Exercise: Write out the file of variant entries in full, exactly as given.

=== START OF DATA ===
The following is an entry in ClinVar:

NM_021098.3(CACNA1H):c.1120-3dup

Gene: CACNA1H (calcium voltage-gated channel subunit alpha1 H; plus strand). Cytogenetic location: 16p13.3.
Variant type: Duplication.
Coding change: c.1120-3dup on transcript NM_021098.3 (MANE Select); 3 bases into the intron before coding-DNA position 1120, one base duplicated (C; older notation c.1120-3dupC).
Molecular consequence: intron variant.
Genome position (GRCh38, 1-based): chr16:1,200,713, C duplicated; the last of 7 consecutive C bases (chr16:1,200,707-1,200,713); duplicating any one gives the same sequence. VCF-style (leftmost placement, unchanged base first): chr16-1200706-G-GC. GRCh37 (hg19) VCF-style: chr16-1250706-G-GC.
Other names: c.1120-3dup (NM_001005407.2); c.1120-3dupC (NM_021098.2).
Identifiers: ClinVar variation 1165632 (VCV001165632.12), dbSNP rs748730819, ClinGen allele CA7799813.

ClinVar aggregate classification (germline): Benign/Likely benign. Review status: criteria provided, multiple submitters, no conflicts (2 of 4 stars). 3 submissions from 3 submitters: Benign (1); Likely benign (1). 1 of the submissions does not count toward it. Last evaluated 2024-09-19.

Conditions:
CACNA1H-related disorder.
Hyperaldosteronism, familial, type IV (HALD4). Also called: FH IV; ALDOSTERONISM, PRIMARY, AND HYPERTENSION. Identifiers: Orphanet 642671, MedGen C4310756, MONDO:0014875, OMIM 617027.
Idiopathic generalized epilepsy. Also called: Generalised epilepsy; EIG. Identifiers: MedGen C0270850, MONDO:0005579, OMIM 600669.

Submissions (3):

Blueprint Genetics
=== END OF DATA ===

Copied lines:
The following is an entry in ClinVar:

NM_021098.3(CACNA1H):c.1120-3dup

Gene: CACNA1H (calcium voltage-gated channel subunit alpha1 H; plus strand). Cytogenetic location: 16p13.3.
Variant type: Duplication.
Coding change: c.1120-3dup on transcript NM_021098.3 (MANE Select); 3 bases into the intron before coding-DNA position 1120, one base duplicated (C; older notation c.1120-3dupC).
Molecular consequence: intron variant.
Genome position (GRCh38, 1-based): chr16:1,200,713, C duplicated; the last of 7 consecutive C bases (chr16:1,200,707-1,200,713); duplicating any one gives the same sequence. VCF-style (leftmost placement, unchanged base first): chr16-1200706-G-GC. GRCh37 (hg19) VCF-style: chr16-1250706-G-GC.
Other names: c.1120-3dup (NM_001005407.2); c.1120-3dupC (NM_021098.2).
Identifiers: ClinVar variation 1165632 (VCV001165632.12), dbSNP rs748730819, ClinGen allele CA7799813.

ClinVar aggregate classification (germline): Benign/Likely benign. Review status: criteria provided, multiple submitters, no conflicts (2 of 4 stars). 3 submissions from 3 submitters: Benign (1); Likely benign (1). 1 of the submissions does not count toward it. Last evaluated 2024-09-19.

Conditions:
CACNA1H-related disorder.
Hyperaldosteronism, familial, type IV (HALD4). Also called: FH IV; ALDOSTERONISM, PRIMARY, AND HYPERTENSION. Identifiers: Orphanet 642671, MedGen C4310756, MONDO:0014875, OMIM 617027.
Idiopathic generalized epilepsy. Also called: Generalised epilepsy; EIG. Identifiers: MedGen C0270850, MONDO:0005579, OMIM 600669.

Submissions (3):

Blueprint Genetics